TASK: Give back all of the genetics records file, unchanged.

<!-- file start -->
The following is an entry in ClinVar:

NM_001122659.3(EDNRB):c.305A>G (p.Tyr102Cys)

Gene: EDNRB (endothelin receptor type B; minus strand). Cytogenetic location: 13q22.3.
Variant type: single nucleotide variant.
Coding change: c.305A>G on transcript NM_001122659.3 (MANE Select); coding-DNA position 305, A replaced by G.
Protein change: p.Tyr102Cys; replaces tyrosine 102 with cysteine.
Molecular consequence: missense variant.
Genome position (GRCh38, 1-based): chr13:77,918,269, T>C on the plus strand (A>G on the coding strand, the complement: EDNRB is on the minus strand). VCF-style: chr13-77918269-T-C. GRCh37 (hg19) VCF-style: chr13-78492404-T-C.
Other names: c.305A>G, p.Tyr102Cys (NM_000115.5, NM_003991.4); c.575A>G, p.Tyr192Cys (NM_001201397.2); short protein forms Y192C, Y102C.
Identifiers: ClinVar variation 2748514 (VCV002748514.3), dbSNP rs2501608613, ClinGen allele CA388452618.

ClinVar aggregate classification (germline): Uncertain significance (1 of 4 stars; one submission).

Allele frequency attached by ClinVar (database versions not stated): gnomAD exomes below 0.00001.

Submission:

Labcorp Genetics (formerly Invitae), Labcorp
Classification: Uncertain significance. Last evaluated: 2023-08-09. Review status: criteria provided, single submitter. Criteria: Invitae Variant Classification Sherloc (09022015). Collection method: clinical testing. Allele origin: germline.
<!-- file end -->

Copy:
The following is an entry in ClinVar:

NM_001122659.3(EDNRB):c.305A>G (p.Tyr102Cys)

Gene: EDNRB (endothelin receptor type B; minus strand). Cytogenetic location: 13q22.3.
Variant type: single nucleotide variant.
Coding change: c.305A>G on transcript NM_001122659.3 (MANE Select); coding-DNA position 305, A replaced by G.
Protein change: p.Tyr102Cys; replaces tyrosine 102 with cysteine.
Molecular consequence: missense variant.
Genome position (GRCh38, 1-based): chr13:77,918,269, T>C on the plus strand (A>G on the coding strand, the complement: EDNRB is on the minus strand). VCF-style: chr13-77918269-T-C. GRCh37 (hg19) VCF-style: chr13-78492404-T-C.
Other names: c.305A>G, p.Tyr102Cys (NM_000115.5, NM_003991.4); c.575A>G, p.Tyr192Cys (NM_001201397.2); short protein forms Y192C, Y102C.
Identifiers: ClinVar variation 2748514 (VCV002748514.3), dbSNP rs2501608613, ClinGen allele CA388452618.

ClinVar aggregate classification (germline): Uncertain significance (1 of 4 stars; one submission).

Allele frequency attached by ClinVar (database versions not stated): gnomAD exomes below 0.00001.

Submission:

Labcorp Genetics (formerly Invitae), Labcorp
Classification: Uncertain significance. Last evaluated: 2023-08-09. Review status: criteria provided, single submitter. Criteria: Invitae Variant Classification Sherloc (09022015). Collection method: clinical testing. Allele origin: germline.